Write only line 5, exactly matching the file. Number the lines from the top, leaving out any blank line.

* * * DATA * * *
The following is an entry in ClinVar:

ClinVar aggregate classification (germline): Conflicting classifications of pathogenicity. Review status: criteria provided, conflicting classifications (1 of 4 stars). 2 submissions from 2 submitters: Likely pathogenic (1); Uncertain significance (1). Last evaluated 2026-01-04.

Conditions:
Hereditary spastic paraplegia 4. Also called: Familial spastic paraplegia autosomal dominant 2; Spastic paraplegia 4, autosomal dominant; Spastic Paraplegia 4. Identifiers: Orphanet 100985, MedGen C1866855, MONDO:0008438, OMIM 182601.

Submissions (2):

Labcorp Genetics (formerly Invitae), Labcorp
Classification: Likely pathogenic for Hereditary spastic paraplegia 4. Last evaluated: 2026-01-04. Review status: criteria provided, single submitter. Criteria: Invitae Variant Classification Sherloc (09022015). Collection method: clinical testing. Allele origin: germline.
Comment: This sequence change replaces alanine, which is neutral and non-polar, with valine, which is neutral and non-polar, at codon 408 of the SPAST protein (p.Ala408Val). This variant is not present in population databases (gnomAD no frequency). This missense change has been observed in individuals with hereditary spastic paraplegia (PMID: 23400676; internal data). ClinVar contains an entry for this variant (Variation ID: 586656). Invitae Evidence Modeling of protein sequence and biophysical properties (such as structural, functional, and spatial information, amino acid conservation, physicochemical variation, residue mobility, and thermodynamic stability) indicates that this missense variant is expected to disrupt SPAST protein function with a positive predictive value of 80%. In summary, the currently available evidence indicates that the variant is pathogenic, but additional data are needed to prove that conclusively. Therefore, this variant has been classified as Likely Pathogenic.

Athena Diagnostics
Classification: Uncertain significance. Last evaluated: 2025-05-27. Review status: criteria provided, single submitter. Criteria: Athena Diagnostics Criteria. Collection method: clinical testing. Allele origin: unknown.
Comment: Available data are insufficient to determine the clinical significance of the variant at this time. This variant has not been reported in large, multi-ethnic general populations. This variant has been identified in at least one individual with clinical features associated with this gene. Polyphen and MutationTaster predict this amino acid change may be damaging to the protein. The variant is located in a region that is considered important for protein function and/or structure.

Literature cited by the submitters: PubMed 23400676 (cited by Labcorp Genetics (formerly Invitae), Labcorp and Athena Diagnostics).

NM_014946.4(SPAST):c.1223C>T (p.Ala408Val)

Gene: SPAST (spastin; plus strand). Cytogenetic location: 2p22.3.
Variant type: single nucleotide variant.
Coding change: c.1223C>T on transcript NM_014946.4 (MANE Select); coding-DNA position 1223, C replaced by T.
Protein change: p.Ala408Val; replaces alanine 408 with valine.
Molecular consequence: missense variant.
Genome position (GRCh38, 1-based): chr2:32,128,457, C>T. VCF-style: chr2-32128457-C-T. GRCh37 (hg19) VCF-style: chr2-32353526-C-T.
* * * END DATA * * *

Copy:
Submissions (2):